The Images we Share

Pieces of one of the costumes I will be modeling, should modeling happen. Photo credit to the loveliest Silver.



A friend recently asked me to pose for some pictures.

The friend is an artist, the pictures will be modeling the elaborate costumes that she builds. Costumes inspired by video games and comics, making them garments that will cover more than my average bikini, but less than what I’d wear to a job interview.

And I’m happy to do this. To be asked.

It’s flattering to be asked to show off your body, especially when you’re as proud of your body as I am.

Running, yoga, walking up and down a hill every day, taking the stairs and being 26 with a high metabolism.

I look good.

I feel like I look good.

And I trust this artist.

So, of course, I said yes. I’m thrilled to model for her. Thrilled to see how the pictures will turn out if and when we manage to be in the same state at the same time to make this shoot happen.

My body. Her art. Our choice.

It’s a beautiful thing.

And I will just have to trust that when those pictures go up online other people, strangers the world over, will see them that way.

Recently, a congresswoman was a victim of one of the most terrifying cybercrimes women deal with today. A lawmaker for the most populous state in the most powerful nation on earth, a woman who by rights should be celebrating the containment of fires in her state and working to govern the rest of our nation, is leaving her office because of pictures on the internet.

Pictures posted by an irate ex-husband.

Pictures posted by someone she once trusted. Once loved.

In my lifetime, I have been exposed to more art, music, literature, and ideas than women at any other time on earth, because of the internet.

Because of YouTube alone I can watch the Royal Danish Ballet’s 2016 of Giselle, listen to Bill Wither’s 1973 concert for the BBC, and rewatch the latest Star Wars trailer in a single, lazy Sunday morning.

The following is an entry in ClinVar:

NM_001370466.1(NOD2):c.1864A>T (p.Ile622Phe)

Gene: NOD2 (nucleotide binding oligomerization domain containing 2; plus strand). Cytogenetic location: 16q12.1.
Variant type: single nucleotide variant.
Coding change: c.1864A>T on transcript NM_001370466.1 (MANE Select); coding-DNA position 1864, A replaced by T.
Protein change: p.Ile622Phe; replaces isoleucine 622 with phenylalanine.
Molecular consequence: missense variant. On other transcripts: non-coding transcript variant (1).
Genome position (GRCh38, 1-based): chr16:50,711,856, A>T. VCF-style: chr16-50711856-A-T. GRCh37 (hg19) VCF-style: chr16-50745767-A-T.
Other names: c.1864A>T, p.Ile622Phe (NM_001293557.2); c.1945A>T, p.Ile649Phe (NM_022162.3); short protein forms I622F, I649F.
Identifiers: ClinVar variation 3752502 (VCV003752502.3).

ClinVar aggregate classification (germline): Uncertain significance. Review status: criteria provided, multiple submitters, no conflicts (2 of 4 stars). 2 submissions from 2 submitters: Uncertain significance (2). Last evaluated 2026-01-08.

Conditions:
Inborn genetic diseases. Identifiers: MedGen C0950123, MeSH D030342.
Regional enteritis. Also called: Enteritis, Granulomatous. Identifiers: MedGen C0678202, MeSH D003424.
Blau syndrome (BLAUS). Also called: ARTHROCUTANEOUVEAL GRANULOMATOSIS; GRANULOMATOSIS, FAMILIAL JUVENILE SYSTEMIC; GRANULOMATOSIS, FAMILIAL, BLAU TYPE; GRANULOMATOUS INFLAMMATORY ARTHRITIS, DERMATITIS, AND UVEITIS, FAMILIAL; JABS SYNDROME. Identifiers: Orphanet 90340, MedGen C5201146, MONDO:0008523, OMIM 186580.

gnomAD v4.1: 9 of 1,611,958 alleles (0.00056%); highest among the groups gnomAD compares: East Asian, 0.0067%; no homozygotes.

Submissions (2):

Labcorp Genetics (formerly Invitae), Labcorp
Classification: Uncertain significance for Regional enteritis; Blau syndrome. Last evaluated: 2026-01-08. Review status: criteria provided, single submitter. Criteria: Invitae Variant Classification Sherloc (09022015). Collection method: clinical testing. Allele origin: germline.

That’s one website. One out of the millions of websites out there.

Millions of websites visited by billions of people who make trillions of connections every day.

And somewhere in that maddening stream of data, women and men are made vulnerable every hour of every day. Made vulnerable by others posting images, videos, or other content that was never intended for mass consumption.

They lose agency in the distribution of their own data, and the internet eats them.

If it can happen to a congresswoman with a bad ex, are there guarantees that the art I will become a part of will stay art?

There aren’t.

The cost of all that information and all those brilliant points of connection is that they can be weaponized against a person.

They could be weaponized against me.

I’m just going to have to trust the big, bad digital world and pray that there are more interesting things out there than my bare midriff, a bit of thigh, or some cleavage.

In fact, I know there are.

I’ll keep you all posted when the shoot happens, if it happens. However this goes, it’s gonna be an adventure.

2 thoughts on “The Images we Share

  1. I beg to differ just slightly. That congresswoman resigned from office not because of the pictures, but because she had an affair with one of her staff, against ethical rules. Or maybe two. Depends on which story you read. She was undoubtedly embarrassed by the pictures, as anyone would be. Still, it was her poor choices that ended her career as a lawmaker.


    1. I would agree that the relationship(s?) with staffers were ill advised to say the least, regardless of the congresswoman’s technical marital status at the time, and certainly there are some dicey ethics in workplace romance, particularly when the power imbalance is so great. That said, the double standard with what men in such positions, including the Oval Office, can get away with in regards to extramarital dalliances vs what women can weather politically, is galling. Thank you for the input, though! Feedback is always welcomed!


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